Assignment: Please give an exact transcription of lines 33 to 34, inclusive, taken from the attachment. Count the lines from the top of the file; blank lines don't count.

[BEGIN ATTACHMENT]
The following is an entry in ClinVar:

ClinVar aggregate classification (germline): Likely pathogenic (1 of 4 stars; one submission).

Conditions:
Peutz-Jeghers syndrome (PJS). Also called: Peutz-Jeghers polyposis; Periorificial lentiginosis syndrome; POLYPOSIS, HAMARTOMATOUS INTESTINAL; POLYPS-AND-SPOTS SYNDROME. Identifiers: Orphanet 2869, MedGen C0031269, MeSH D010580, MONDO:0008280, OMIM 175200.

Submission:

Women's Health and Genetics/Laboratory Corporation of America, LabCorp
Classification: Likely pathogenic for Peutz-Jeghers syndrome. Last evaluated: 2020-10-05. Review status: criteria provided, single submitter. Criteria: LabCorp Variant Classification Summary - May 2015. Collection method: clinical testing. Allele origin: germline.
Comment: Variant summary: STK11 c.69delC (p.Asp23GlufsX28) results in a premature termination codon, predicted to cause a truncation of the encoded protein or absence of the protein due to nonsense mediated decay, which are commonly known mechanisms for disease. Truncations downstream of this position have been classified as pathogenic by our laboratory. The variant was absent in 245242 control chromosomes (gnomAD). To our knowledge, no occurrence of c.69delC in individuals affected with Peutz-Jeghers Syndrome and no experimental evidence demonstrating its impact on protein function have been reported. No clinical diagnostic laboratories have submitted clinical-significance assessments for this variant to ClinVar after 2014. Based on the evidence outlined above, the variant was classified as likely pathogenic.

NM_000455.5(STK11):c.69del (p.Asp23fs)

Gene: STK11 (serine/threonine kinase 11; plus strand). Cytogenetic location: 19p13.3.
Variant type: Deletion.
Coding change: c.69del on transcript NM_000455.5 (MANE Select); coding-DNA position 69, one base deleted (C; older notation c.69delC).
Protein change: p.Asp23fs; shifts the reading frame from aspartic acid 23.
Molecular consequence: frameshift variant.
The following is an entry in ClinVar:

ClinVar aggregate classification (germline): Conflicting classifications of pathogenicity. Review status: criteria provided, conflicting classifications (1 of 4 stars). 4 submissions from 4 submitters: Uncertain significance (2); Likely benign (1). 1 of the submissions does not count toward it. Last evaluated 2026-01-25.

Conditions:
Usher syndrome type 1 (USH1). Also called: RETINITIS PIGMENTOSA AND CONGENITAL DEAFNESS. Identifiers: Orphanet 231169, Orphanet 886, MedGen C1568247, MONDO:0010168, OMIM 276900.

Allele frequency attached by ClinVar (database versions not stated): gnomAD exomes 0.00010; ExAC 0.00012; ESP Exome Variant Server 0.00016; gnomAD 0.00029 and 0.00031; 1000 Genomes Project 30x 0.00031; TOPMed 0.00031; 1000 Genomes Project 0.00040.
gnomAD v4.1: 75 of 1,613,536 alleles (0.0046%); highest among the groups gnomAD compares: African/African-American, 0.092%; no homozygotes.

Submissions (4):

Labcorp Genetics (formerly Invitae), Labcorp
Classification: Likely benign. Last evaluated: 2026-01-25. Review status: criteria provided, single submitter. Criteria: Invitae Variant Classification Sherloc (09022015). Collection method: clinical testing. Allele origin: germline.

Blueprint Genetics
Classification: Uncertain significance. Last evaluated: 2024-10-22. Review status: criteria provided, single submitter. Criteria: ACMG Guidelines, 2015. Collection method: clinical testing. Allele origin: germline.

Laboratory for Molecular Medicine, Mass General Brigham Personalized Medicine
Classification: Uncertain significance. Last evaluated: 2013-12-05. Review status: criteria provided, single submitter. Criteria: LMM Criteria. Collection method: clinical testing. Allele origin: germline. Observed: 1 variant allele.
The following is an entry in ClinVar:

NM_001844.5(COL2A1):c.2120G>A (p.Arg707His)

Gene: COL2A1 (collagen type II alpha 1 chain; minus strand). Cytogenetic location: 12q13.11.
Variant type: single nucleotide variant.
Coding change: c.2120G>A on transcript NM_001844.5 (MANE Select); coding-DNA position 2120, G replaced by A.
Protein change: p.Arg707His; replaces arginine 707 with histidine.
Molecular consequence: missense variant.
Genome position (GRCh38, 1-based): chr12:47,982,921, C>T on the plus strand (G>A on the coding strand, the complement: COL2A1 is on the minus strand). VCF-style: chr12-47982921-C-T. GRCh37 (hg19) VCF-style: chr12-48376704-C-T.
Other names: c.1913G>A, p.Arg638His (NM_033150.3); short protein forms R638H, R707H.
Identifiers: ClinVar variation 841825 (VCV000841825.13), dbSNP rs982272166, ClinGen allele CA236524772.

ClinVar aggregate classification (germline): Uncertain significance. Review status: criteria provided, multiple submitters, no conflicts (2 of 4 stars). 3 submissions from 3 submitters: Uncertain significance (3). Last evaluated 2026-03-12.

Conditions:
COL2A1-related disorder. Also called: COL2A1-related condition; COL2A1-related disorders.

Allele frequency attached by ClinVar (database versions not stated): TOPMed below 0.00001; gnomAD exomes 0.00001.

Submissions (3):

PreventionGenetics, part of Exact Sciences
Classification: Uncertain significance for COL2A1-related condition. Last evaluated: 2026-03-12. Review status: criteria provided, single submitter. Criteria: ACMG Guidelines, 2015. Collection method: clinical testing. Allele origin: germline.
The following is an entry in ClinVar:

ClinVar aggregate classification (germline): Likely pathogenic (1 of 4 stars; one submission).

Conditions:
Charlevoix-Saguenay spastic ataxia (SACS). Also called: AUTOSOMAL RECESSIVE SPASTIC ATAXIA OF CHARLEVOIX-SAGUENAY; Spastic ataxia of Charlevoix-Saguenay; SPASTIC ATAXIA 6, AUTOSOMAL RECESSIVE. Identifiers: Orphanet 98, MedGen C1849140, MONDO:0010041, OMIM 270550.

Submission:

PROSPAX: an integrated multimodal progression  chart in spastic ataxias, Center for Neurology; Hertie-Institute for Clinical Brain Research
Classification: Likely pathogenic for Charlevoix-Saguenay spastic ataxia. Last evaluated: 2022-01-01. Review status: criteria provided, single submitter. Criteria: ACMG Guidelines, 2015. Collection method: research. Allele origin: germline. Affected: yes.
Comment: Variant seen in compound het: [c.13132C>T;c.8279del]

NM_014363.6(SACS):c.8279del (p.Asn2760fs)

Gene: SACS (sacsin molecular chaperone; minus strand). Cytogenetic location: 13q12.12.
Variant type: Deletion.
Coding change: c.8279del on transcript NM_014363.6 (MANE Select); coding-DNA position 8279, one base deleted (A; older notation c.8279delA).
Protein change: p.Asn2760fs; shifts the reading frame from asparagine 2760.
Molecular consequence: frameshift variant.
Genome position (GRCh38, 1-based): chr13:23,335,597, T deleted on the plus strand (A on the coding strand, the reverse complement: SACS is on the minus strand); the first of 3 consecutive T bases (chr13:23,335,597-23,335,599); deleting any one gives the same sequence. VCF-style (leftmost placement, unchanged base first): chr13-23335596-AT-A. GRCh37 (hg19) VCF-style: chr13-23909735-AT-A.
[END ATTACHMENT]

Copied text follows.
Protein change: p.Arg707His; replaces arginine 707 with histidine.
Molecular consequence: missense variant.